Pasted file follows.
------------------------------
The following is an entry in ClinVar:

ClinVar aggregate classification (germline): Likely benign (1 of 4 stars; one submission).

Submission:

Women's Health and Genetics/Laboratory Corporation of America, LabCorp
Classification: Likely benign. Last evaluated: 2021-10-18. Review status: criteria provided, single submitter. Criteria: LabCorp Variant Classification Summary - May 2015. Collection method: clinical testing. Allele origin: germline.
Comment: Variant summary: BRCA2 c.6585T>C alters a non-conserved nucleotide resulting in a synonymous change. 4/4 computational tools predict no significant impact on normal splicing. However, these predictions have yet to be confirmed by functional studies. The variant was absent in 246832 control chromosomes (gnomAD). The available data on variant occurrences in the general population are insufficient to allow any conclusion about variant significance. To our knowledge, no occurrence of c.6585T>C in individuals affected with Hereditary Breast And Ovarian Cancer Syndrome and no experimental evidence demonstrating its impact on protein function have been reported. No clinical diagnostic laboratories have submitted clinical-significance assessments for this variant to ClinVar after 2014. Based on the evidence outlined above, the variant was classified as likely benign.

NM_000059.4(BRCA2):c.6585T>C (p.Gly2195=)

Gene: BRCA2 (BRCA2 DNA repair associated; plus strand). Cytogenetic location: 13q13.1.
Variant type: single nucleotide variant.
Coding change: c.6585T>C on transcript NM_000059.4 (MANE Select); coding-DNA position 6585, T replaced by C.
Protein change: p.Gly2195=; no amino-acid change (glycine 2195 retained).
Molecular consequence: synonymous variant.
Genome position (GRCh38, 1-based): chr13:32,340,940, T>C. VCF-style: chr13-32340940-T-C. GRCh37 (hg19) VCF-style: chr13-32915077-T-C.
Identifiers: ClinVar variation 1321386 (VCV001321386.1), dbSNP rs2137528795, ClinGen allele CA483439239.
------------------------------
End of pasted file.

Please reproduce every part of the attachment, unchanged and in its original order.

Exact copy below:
The following is an entry in ClinVar:

ClinVar aggregate classification (germline): Likely benign (1 of 4 stars; one submission).

Submission:

Women's Health and Genetics/Laboratory Corporation of America, LabCorp
Classification: Likely benign. Last evaluated: 2021-10-18. Review status: criteria provided, single submitter. Criteria: LabCorp Variant Classification Summary - May 2015. Collection method: clinical testing. Allele origin: germline.
Comment: Variant summary: BRCA2 c.6585T>C alters a non-conserved nucleotide resulting in a synonymous change. 4/4 computational tools predict no significant impact on normal splicing. However, these predictions have yet to be confirmed by functional studies. The variant was absent in 246832 control chromosomes (gnomAD). The available data on variant occurrences in the general population are insufficient to allow any conclusion about variant significance. To our knowledge, no occurrence of c.6585T>C in individuals affected with Hereditary Breast And Ovarian Cancer Syndrome and no experimental evidence demonstrating its impact on protein function have been reported. No clinical diagnostic laboratories have submitted clinical-significance assessments for this variant to ClinVar after 2014. Based on the evidence outlined above, the variant was classified as likely benign.

NM_000059.4(BRCA2):c.6585T>C (p.Gly2195=)

Gene: BRCA2 (BRCA2 DNA repair associated; plus strand). Cytogenetic location: 13q13.1.
Variant type: single nucleotide variant.
Coding change: c.6585T>C on transcript NM_000059.4 (MANE Select); coding-DNA position 6585, T replaced by C.
Protein change: p.Gly2195=; no amino-acid change (glycine 2195 retained).
Molecular consequence: synonymous variant.
Genome position (GRCh38, 1-based): chr13:32,340,940, T>C. VCF-style: chr13-32340940-T-C. GRCh37 (hg19) VCF-style: chr13-32915077-T-C.
Identifiers: ClinVar variation 1321386 (VCV001321386.1), dbSNP rs2137528795, ClinGen allele CA483439239.